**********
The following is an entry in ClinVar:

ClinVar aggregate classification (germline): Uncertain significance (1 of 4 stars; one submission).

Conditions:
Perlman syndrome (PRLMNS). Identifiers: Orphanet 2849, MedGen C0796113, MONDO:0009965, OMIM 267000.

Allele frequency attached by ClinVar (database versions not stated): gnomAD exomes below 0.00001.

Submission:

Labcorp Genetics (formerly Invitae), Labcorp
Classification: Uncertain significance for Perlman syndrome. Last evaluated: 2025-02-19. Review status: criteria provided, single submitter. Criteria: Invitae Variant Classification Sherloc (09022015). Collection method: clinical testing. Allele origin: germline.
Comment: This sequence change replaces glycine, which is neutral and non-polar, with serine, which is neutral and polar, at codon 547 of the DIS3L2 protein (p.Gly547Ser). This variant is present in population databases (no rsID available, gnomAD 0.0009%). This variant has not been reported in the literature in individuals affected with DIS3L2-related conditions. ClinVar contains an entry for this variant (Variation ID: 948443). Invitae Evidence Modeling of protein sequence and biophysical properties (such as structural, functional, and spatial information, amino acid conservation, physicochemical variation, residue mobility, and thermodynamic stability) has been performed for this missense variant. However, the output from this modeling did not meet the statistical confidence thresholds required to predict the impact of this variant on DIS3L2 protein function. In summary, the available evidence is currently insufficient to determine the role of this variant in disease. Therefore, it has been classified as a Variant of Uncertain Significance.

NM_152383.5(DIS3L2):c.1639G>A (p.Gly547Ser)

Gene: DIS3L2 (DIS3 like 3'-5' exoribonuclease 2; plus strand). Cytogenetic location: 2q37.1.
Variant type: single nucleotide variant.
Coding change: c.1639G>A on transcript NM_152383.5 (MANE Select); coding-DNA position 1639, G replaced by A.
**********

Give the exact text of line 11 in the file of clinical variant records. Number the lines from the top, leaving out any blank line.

Gene: DIS3L2 (DIS3 like 3'-5' exoribonuclease 2; plus strand). Cytogenetic location: 2q37.1.